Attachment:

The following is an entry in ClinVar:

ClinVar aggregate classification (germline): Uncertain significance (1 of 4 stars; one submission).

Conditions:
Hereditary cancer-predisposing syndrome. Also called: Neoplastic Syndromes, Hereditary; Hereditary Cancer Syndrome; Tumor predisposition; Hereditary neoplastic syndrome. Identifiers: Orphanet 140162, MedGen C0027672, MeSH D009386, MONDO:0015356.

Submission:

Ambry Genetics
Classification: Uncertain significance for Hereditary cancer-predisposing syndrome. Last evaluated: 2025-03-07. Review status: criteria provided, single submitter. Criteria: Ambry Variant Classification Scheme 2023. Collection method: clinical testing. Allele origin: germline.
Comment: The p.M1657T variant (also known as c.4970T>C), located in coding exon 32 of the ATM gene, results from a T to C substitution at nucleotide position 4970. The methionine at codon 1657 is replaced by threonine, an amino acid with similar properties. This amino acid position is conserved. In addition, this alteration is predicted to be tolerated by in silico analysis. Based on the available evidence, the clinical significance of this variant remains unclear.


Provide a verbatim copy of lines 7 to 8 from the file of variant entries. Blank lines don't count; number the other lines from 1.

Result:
Classification: Uncertain significance for Hereditary cancer-predisposing syndrome. Last evaluated: 2025-03-07. Review status: criteria provided, single submitter. Criteria: Ambry Variant Classification Scheme 2023. Collection method: clinical testing. Allele origin: germline.
Comment: The p.M1657T variant (also known as c.4970T>C), located in coding exon 32 of the ATM gene, results from a T to C substitution at nucleotide position 4970. The methionine at codon 1657 is replaced by threonine, an amino acid with similar properties. This amino acid position is conserved. In addition, this alteration is predicted to be tolerated by in silico analysis. Based on the available evidence, the clinical significance of this variant remains unclear.